Sorgenfri

SorgenfriSorgenfri by Jo Nesbø
Series: Harry Hole #4
Publisher: Aschehoug
Released: January 1, 2002
Pages: 378
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Høsten har begynt. I et banklokale i Oslo sentrum har filialsjefen fått tjuefem sekunder på å tømme minibanken. Han bruker trettien. Raneren viser seks fingre i overvåkningskameraet og skyter en kvinnelig ansatt. Førstebetjent Harry Hole våkner i leiligheten sin med en tolv timers black-out etter en middag hos Anna, en gammel flamme. Han settes på ranssaken sammen med den nyutdannete Beate Lønn, og da en ny bank blir ranet, søker de hjelp hos den myteomspunne bankraneren Raskol. Anna er forsvunnet. Og høsten har bare akkurat begynt.

I really want to say “I will make no excuses for loving this book”, but I did love this book, and, for some reason, as this is a bit of a popcorny crime-story, I feel like I need to make excuses for that. So I hereby apologize for feeling the need to excuse the fact that I loved this book – which I did.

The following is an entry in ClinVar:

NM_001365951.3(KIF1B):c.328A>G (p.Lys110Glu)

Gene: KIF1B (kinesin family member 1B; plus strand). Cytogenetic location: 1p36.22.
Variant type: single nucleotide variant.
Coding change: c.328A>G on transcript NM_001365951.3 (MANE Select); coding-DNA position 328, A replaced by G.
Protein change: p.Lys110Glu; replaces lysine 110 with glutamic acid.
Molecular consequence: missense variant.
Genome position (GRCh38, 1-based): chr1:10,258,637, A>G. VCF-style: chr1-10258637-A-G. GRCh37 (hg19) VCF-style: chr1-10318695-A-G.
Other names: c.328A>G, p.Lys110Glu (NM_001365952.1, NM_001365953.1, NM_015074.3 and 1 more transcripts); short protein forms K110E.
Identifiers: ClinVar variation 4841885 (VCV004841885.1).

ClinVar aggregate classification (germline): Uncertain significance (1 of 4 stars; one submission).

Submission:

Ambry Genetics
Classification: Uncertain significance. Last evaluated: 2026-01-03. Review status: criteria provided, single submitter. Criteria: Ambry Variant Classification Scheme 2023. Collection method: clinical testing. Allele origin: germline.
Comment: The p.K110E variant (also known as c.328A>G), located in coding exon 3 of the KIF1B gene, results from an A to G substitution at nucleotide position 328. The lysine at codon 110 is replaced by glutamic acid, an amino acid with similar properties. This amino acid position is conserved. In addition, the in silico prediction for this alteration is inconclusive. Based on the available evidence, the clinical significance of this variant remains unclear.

Sure, Sorgenfri (translated to “Nemesis”) is no great work of literature, and, in fact, during this book I had the realisation of why these books translate very well: it’s so much about the story rather than the language, that I can see the story working almost regardless of how it is conveyed. And that’s not to say the language is bad, the story is just really good.

In a way that fascinates me the story in the book reads like a pretty average crime-novel, but once I stopped to think about it (which, to the credit of the book, I only really did when I was “forced” to speak to people about it, and explain what was happening) what it’s actually doing is making a pretty extraordinary story seem ordinary. This story ends up having quite a lot of layers, and being quite complex, but amazingly it never got confusing at all.
Reading the book never felt like work, it was a page-turner throughout, and even though the twists weren’t completely unpredictable, that’s only because there was a sensible amount of potential clues and foreshadowing planted in the satisfying way where the twists were things I had thought might happen, but where the way in which they did happen still led to some surprising twists within the twists.

This is a great little book, and if the Harry Hole books continue being anything as good as this, that Nesbø guy deserves all the praise that is being directed toward him.

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